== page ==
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In creating the Land of Oz in The Wonderful Wizard of Oz (1900), L. Frank Baum earned a special place in the history of juvenile literature. Children’s books have just not been the same since Dorothy first went to the Emerald City. Indeed, oz has a reality not even its creator could have imagined. The Scarecrow, the Tin Woodman, and the Cowardly Lion have entered the collective consciousness of childhood. Even those boys and girls who have never heard of L. Frank Baum know Dorothy and her odd companions. Although Baum wrote much more than The Wonderful Wizard of Oz, it is as the Royal Historian of oz that he has been most affectionately remembered.
Works in Biographical and Historical Context
Frank Baum seemed to have been born with the proverbial silver spoon in his mouth. Frank (as he was known to his friends) was born into the wealthy family of Benjamin Ward Baum, a barrel maker and sawyer who had made a fortune in the Pennsylvania oil fields during the Civil War. Since the young Baum suffered from a weak heart—a defect that forced him to lead a sheltered childhood—he was tutored at home, on the family estate of Roselawn outside the city of Syracuse, New York. An attempt to have him schooled at Peekskill Military Academy failed; young Baum had a seizure that was diag nosed as a heart attack, and the trauma left him with a lifelong distaste for educators and the military in general.
Searching for Success
Frank Baum’s life exhibited a ”boom and bust” cycle, a pattern that began in his youth and lasted for the rest of his life. When he acquired a small printing press in 1870, he showed immediate enthusiasm, producing a small newspaper, The Rose Lawn Home Journal, and several other periodicals publishing news on subjects ranging from postage stamps to fancy chicken breeding. Still later, he displayed a passion for the stage, acted for a while with a Shakespearean troupe, and then wrote a five-act Irish melodrama titled ”The Maid of Arran.” The drama was financed in part by his father, and Baum took it on the road in 1882, even performing it with moderate success in New York City. While still acting in his play he married Maud Gage, the youngest daughter of the noted women’s rights campaigner Matilda Joslyn Gage.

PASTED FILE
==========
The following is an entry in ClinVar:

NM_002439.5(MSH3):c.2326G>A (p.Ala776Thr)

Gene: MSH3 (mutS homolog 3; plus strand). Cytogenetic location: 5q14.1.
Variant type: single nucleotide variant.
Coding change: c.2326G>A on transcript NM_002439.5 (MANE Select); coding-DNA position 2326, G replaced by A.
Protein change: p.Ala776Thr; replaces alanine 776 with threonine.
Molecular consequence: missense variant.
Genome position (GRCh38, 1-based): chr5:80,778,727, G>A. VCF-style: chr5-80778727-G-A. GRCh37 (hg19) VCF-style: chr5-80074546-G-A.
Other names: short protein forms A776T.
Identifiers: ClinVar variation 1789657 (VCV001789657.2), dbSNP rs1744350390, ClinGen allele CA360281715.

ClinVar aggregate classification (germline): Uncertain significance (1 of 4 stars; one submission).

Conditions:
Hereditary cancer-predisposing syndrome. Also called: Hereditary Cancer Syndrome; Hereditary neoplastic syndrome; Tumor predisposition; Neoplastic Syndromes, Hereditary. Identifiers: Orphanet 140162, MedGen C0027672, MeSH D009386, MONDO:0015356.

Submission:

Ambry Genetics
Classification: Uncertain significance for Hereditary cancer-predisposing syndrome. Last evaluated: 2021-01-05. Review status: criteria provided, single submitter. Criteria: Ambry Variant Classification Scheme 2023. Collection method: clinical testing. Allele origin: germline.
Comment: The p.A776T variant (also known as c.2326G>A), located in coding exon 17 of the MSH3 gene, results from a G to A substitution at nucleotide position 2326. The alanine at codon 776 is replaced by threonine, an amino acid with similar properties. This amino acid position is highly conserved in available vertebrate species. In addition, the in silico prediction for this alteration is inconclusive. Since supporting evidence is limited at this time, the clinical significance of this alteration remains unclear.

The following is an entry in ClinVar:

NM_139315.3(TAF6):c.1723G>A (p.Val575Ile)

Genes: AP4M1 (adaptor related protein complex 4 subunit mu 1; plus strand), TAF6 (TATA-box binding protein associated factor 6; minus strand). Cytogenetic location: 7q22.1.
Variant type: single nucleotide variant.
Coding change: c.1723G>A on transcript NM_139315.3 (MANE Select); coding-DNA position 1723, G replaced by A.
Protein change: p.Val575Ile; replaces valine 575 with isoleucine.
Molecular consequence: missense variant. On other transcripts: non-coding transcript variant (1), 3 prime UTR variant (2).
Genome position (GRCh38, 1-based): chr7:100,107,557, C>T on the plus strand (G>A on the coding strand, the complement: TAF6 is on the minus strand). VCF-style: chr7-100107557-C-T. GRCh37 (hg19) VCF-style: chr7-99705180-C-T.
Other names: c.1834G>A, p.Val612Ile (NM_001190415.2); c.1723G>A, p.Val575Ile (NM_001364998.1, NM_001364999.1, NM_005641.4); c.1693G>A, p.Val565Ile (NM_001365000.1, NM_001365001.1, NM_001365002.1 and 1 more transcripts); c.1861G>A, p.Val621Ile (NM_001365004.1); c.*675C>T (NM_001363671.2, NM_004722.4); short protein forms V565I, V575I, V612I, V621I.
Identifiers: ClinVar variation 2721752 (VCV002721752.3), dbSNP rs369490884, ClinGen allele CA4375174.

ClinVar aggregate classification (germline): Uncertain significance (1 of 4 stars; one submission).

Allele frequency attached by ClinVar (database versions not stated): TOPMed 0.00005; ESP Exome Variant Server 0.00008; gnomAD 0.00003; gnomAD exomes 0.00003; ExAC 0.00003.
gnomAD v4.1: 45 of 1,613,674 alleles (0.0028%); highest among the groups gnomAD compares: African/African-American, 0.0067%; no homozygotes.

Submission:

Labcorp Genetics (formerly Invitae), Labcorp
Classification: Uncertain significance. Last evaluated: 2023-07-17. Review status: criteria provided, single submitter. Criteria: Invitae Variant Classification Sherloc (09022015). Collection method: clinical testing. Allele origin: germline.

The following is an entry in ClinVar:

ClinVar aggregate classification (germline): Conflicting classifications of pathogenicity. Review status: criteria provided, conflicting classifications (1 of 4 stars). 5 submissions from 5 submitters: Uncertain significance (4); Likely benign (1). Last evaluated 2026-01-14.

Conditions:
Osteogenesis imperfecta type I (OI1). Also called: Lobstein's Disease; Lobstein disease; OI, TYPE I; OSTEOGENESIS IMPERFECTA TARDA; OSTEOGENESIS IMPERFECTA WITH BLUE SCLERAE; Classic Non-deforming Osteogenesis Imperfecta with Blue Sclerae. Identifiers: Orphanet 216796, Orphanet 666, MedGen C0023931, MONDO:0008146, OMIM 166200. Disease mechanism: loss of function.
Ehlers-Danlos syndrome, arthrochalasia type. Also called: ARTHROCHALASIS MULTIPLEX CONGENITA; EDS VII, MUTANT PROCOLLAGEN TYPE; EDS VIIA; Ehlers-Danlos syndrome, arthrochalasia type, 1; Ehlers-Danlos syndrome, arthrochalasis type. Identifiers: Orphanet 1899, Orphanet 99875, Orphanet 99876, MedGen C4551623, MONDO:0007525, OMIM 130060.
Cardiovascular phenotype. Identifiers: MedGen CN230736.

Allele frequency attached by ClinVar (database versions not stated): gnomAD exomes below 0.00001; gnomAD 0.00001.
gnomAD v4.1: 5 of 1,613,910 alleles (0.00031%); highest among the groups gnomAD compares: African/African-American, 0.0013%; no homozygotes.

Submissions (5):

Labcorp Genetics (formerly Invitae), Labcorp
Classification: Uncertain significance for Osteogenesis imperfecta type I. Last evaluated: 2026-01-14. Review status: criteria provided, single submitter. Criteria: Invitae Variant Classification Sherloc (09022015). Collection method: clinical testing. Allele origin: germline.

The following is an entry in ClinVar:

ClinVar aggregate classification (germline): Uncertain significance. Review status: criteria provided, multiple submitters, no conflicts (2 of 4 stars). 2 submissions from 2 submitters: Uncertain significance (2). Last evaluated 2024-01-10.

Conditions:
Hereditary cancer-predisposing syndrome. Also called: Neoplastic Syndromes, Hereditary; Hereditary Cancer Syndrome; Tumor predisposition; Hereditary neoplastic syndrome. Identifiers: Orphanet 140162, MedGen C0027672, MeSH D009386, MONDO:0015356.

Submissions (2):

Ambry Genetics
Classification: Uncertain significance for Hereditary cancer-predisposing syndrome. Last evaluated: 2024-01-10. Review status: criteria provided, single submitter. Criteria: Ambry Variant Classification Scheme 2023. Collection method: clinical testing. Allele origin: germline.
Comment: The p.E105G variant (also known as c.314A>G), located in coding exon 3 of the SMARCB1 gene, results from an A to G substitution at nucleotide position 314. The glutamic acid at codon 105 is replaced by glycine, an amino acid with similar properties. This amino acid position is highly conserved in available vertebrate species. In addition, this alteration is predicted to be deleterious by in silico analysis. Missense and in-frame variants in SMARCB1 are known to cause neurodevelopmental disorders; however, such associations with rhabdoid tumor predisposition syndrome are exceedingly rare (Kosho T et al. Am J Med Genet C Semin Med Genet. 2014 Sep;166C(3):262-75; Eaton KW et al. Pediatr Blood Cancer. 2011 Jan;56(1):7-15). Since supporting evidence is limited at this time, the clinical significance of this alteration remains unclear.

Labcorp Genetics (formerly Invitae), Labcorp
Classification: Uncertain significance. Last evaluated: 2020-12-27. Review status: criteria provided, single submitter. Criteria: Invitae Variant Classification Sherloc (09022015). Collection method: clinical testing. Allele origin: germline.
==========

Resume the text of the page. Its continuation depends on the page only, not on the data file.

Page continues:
The Baums left the theater in 1883, and Baum opened an oil store and helped found Baum’s Castorine Company. It was at this point that bad fortune struck. As a playwright, he proved unable to repeat the success of ”The Maid of Arran.” The company that manufactured his family’s lubricant, ”Baum’s Castorine,” suffered financial hardships in the late 1880s. Baum moved west to be near his wife’s family, but the store he opened in Aberdeen, South Dakota, closed after only a year (partly because of his liberal credit policies), and the newspaper he edited, the Aberdeen Saturday Pioneer, folded early in 1891. He then moved his family from South Dakota to Chicago, where he took a job as a newspaper editor, a job that lasted less than a month. In the mid-1890s he proved moderately successful as a traveling crockery salesman.